“Write to write. Write because you need to write. Write to settle the rage within you. Write with an internal purpose. Write about something or someone that means so much to you, that you don’t care what others think.” – Nick Miller
There are a million different reasons to write something. The narcissistic belief that what you have to say is important to others, the selfless ideal of helping save this world through art and beauty…
Fame. Money. Love.
Heartbreak. Depression. Solitude.
All of them are important reasons.
But there’s something about writing just to write, writing to get the words out of your head…
Writing because that’s what you do. Writing because you won’t have it any other way.
If you feel strongly about something, then you can write about it.
All you have to do is silence all the other voices that keep telling you stuff like people won’t like it (who cares?) or it won’t sell(again, who cares?) or it’s been done before(everything’s been done before, or so it seems until something new comes along).
Just write. Type those damn words. There will come a day when you’ll be thankful for that.
Artistically bankrupt. Also known as writer’s block for writers, screenwriters, and poets. Also known as having no clue what to do for painters, singers, dancers, etc.
What can you do about it? I mean, you stare at a blank page for so long that your head gets dizzy and still nothing good happens. You may write a few sentences but soon delete them.
Well.. just stop. Yeah, stop. No, no, I mean it. Stop. Now, go out and live life. I know it sounds like a scary thing to do, but you must. It’s for your art. Go out there and live. Meet new people, do exciting stuff. Fall in love, be a douchebag, get dumped, get your heart broken, then write about that. Or sing about it. Or paint your pain away.
This is the thing.
Consuming art is a way to escape reality.
Creating art is a way to recreate reality, give it a different meaning, or simply immortalize it.
Regardless, you must spend some time in this world, in the real world, doing stuff, for this whole artist thing to work.
Sorry, there’s no way to go around it.
So go out there and have fun. Or at least try to.
I’ve said it on more than one occasion. I am NOT a fan of Disney ‘s Star Wars. They feel shallow movies, without vision and a soul. It gives you a feeling that a bunch of producers stood in an office and thought: ”How can we make a lot of money out of this movie?”. And this is Disney’s Star Wars: a collection of beautifully made SCI-FI movies, without a soul and with a lot of elements to hit strong different box office markets. Continue reading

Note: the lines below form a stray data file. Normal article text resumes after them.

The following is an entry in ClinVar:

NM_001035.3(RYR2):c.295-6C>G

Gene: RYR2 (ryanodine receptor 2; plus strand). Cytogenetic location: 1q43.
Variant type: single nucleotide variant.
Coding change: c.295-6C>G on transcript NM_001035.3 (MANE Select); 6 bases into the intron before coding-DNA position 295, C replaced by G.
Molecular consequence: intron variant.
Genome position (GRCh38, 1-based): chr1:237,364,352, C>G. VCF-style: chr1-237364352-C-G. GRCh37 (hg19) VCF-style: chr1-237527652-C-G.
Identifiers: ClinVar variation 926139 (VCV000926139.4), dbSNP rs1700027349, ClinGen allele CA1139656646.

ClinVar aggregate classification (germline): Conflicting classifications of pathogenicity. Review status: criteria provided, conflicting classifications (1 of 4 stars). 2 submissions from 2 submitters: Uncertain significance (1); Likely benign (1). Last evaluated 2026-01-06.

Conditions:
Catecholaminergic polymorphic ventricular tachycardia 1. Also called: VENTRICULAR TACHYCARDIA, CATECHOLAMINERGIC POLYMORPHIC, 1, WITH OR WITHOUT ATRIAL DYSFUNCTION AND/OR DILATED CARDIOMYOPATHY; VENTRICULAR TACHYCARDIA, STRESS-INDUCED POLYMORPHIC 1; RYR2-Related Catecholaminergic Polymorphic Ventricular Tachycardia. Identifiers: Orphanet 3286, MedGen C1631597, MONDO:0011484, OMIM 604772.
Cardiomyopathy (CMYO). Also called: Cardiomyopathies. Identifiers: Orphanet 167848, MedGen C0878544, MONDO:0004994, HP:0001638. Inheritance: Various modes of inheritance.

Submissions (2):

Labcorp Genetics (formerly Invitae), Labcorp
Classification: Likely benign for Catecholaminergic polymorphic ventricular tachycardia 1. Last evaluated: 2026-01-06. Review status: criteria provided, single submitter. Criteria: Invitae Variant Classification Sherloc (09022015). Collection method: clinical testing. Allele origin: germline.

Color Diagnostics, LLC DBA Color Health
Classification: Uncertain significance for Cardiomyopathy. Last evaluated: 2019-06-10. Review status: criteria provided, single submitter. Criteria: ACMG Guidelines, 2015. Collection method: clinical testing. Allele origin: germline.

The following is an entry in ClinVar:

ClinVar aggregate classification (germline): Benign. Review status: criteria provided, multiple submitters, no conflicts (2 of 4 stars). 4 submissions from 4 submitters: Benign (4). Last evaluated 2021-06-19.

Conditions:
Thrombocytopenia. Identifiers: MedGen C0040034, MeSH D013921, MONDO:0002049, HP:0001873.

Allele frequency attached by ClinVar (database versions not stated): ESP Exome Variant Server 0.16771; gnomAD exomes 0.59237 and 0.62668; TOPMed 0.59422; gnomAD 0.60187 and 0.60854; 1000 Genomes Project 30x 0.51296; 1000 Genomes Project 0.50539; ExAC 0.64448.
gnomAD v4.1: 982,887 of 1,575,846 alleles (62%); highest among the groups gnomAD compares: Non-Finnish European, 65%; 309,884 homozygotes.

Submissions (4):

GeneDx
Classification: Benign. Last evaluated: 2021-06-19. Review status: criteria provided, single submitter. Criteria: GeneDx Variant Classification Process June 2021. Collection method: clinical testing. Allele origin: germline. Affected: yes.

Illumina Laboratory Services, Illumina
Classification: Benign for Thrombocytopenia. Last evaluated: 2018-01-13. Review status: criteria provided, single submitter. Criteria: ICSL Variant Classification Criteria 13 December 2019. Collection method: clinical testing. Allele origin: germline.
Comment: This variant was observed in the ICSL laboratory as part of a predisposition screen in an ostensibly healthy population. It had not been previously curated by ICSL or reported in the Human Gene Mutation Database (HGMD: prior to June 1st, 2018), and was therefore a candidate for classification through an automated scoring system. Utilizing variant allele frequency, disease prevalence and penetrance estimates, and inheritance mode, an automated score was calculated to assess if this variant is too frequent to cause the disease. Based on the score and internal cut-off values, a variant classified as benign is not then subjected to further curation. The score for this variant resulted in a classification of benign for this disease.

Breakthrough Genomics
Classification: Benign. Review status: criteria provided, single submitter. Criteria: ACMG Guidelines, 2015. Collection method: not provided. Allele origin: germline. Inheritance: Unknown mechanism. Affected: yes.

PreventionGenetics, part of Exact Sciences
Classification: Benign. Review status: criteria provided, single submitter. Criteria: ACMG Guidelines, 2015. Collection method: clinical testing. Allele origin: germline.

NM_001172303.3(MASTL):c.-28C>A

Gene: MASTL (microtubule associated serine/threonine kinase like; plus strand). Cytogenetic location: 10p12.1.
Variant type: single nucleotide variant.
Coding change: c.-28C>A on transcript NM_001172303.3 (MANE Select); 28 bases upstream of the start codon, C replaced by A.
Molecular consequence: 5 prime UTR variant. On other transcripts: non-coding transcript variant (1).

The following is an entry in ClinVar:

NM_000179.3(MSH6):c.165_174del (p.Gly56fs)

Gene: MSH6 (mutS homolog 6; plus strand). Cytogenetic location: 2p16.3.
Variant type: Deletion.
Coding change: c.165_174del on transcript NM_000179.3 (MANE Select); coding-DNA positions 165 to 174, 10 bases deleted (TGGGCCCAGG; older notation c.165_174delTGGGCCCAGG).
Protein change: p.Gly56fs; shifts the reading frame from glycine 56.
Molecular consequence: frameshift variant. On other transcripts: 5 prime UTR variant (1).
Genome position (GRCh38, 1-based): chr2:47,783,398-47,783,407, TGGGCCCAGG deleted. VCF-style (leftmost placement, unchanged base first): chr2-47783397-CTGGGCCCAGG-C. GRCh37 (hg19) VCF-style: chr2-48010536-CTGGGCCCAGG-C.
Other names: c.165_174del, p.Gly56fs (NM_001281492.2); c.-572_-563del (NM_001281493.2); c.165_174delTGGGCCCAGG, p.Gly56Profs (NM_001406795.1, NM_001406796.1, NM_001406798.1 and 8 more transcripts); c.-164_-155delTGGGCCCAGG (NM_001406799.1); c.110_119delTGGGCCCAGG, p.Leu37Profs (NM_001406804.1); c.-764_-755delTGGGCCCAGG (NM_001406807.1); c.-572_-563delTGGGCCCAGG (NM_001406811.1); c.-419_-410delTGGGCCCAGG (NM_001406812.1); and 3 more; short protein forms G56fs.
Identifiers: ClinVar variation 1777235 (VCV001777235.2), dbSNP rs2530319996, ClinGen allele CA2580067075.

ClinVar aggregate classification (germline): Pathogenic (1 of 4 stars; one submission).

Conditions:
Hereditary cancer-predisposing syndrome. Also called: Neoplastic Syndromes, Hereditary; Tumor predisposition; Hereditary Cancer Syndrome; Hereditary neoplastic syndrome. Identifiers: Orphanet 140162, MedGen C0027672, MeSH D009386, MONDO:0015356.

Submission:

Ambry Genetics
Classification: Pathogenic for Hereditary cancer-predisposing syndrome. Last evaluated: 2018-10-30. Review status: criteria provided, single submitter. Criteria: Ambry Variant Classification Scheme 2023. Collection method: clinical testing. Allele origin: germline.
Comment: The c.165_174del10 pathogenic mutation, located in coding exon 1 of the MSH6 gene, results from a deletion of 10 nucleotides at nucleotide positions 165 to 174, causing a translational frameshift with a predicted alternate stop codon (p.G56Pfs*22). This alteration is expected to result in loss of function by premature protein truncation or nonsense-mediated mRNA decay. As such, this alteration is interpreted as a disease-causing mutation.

“When talented people write badly, it’s generally for one of two reasons: Either they’re blinded by an idea they feel compelled to prove or they’re driven by an emotion they must express.
When talented people write well, it is generally for this reason: They’re moved by a desire to touch the audience.”
― Robert McKee
To paraphrase Stephen King, we writers are notoriously bad at understanding our own craft. We have absolutely no idea why some days we write shit, while others we write brilliant first drafts. All we know is to sit at our desks and do our thing.
But I do have to agree with the fact that, even though writing is the most lonely of human experiences, its sole purpose is to make someone else feel less lonely.
Think about it. Continue reading
Million Dollar Baby (2004)
Director: Clint Eastwood
Writers: Paul Haggis (screenplay), F.X. Toole (stories)
Stars: Hilary Swank, Clint Eastwood, Morgan Freeman
A determined woman works with a hardened boxing trainer to become a professional.
I was never a fan of happy endings. I never truly believed in them. So when I watched Million Dollar Baby, I had mixed feelings. On one had I was touched by the powerful emotions, but one the other hand I loved the darker tone. One that didn’t have happy ending. Continue reading
Artists never create art for what they might find. Some want to free themselves from nightmares, others want to inspire, or raise questions, or make people understand the world around them. Some want to entertain, others want to get rich, but it seems to me that no matter our reason for choosing to become artists, we all find more happiness in the stories or paintings or songs we create than we find in the real world. This is the sad truth: artists choose to live with one eye always closed to the world, the here and the now, and use that awareness to see what others can’t.
Inside the artist’s soul there is always a part that feels no remorse or fear when it comes to all that is dark in human nature. It seems to me that a part of the artist’s soul gets damaged to such an extent that it grows impervious to pain, heat, or cold. Like a scar.” Continue reading